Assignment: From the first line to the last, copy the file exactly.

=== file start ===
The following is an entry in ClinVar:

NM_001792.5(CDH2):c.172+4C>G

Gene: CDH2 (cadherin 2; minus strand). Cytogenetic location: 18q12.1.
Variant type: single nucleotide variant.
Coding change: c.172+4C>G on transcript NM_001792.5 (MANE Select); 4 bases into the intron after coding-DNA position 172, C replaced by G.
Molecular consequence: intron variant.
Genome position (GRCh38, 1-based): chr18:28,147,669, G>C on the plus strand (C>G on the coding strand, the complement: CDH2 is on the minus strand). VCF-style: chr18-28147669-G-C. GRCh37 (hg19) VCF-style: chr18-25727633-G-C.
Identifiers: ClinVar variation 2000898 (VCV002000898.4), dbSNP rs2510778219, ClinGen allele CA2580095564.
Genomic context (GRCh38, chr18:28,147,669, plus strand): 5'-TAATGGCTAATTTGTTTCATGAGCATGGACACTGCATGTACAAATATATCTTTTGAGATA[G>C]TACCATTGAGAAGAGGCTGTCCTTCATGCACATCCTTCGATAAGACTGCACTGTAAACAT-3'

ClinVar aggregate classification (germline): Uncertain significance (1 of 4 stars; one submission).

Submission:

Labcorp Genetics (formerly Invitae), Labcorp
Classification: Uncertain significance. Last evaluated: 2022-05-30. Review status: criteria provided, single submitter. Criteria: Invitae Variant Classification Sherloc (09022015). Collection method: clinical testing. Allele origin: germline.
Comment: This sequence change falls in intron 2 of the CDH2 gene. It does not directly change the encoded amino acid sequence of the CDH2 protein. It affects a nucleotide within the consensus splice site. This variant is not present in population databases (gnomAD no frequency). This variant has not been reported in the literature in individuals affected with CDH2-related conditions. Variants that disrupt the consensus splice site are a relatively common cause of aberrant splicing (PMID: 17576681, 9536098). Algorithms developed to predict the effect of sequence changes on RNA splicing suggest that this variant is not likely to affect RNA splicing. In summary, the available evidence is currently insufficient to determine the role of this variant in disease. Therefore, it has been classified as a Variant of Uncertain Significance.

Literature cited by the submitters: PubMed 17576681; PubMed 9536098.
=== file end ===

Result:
The following is an entry in ClinVar:

NM_001792.5(CDH2):c.172+4C>G

Gene: CDH2 (cadherin 2; minus strand). Cytogenetic location: 18q12.1.
Variant type: single nucleotide variant.
Coding change: c.172+4C>G on transcript NM_001792.5 (MANE Select); 4 bases into the intron after coding-DNA position 172, C replaced by G.
Molecular consequence: intron variant.
Genome position (GRCh38, 1-based): chr18:28,147,669, G>C on the plus strand (C>G on the coding strand, the complement: CDH2 is on the minus strand). VCF-style: chr18-28147669-G-C. GRCh37 (hg19) VCF-style: chr18-25727633-G-C.
Identifiers: ClinVar variation 2000898 (VCV002000898.4), dbSNP rs2510778219, ClinGen allele CA2580095564.
Genomic context (GRCh38, chr18:28,147,669, plus strand): 5'-TAATGGCTAATTTGTTTCATGAGCATGGACACTGCATGTACAAATATATCTTTTGAGATA[G>C]TACCATTGAGAAGAGGCTGTCCTTCATGCACATCCTTCGATAAGACTGCACTGTAAACAT-3'

ClinVar aggregate classification (germline): Uncertain significance (1 of 4 stars; one submission).

Submission:

Labcorp Genetics (formerly Invitae), Labcorp
Classification: Uncertain significance. Last evaluated: 2022-05-30. Review status: criteria provided, single submitter. Criteria: Invitae Variant Classification Sherloc (09022015). Collection method: clinical testing. Allele origin: germline.
Comment: This sequence change falls in intron 2 of the CDH2 gene. It does not directly change the encoded amino acid sequence of the CDH2 protein. It affects a nucleotide within the consensus splice site. This variant is not present in population databases (gnomAD no frequency). This variant has not been reported in the literature in individuals affected with CDH2-related conditions. Variants that disrupt the consensus splice site are a relatively common cause of aberrant splicing (PMID: 17576681, 9536098). Algorithms developed to predict the effect of sequence changes on RNA splicing suggest that this variant is not likely to affect RNA splicing. In summary, the available evidence is currently insufficient to determine the role of this variant in disease. Therefore, it has been classified as a Variant of Uncertain Significance.

Literature cited by the submitters: PubMed 17576681; PubMed 9536098.